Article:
Bald-faced lies are fairly rare in Australian politics but, in 2016, weasel-words and cherry-picking were common. Politicians and public figures are experts at disguising opinion and ideology as fact.
Who got it right and who got it wrong in 2016? Take The Conversation's 2016 FactCheck quiz to find out.
After Australia announced a refugee deal with the US, Labor's Kate Ellis told Q&A that millions of dollars were spent on an earlier deal with Cambodia, yet very few lives were changed. Is that right?
On Q&A, panellists duelled over the numbers of migrants Australia takes a year. Is it 200,000 or 800,000? How many permanent and how many temporary? Let's check the facts.
Shadow Minister for Climate Change and Energy Mark Butler told Q&A that eating disorders "are the mental illness type which has the highest mortality rate". We check the research.
Senator Jacqui Lambie told Q&A that a third of Australian age pensioners are living below the poverty line and that it's estimated to rise to two-thirds within five years. Is that right?
Nationals Senator Bridget McKenzie said Australia is one of the few countries in the world to accept foreign political donations. Is that true?
Labor senator Doug Cameron told Q&A the High Court had decided that the unions and business are entitled to fund political parties. Is that true?
Chair of the Prime Minister’s Indigenous Advisory Council, Warren Mundine, told Q&A that $30 billion is spent every year on 500,000 Indigenous people in Australia. Is that right?
The Asylum Seeker Resource Centre's Kon Karapanagiotidis said that what a politician can claim for a one night stay in Canberra is equivalent to an entire week on Newstart. Is that true?
Communications Minister Mitch Fifield told Q&A that the Children’s eSafety Commissioner has investigated 11,000 cases of cyberbullying and can fine social media firms $17,000 a day. Is that true?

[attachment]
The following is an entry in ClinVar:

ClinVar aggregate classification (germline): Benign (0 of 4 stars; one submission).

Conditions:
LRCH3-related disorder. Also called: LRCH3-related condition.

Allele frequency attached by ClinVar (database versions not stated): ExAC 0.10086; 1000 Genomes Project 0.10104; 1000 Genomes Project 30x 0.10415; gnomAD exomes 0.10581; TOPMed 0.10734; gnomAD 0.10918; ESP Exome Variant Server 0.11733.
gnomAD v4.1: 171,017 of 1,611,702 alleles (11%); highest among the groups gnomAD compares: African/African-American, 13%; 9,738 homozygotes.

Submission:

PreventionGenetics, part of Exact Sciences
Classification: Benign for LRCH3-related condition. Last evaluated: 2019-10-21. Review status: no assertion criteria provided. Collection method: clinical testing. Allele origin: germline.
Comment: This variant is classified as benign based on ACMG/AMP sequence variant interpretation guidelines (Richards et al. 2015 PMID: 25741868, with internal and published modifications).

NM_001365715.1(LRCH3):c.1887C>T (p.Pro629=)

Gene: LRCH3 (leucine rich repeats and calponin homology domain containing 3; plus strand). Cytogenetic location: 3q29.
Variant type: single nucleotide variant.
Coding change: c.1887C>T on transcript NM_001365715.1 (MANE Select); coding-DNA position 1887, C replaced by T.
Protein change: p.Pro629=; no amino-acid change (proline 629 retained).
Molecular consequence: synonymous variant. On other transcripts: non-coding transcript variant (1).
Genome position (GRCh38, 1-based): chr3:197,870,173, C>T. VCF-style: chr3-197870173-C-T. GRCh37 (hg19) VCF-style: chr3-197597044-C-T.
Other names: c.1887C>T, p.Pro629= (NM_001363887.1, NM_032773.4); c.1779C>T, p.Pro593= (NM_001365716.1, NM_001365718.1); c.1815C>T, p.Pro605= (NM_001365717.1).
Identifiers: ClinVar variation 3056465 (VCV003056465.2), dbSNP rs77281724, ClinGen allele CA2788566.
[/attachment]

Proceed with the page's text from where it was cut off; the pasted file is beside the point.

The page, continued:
Ethicist Peter Singer told Q&A that climate change-related sea level rises are "estimated to cause something like 750 million refugees just moving away from that flooding". Is that accurate?
After a question from a Muslim audience member, Senator-elect Pauline Hanson said "your Grand Mufti won't even come out and condemn the terrorist attacks that’s happened overseas". Is that right?
Was new Senator Derryn Hinch right to say on Q&A that voting is only compulsory in Australia and Belgium, and that 90% of New Zealanders vote even though it's voluntary?
When Attorney-General George Brandis was asked on Q&A about a parliamentary vote on the decision to go to war, he said that was not part of the Westminster tradition. Is that right?
Was academic Marcia Langton right about the rate of violence against Indigenous women?
Opposition Leader Bill Shorten said that Australia spends more at a Commonwealth level on negative gearing and capital gains tax discounts than it does on child care or higher education. Is he right?
Greens leader Richard Di Natale told Q&A that if there was a vote among people who are under 30 in Australia, there'd possibly be a Greens prime minister. What do the polls say?
Was Trade Minister Steven Ciobo right to say on Q&A that global demand for coal is still going through the roof?
Independent senator Nick Xenophon told Q&A that foreign debt is approaching $1 trillion, up from $74 billion the previous year. Is that right?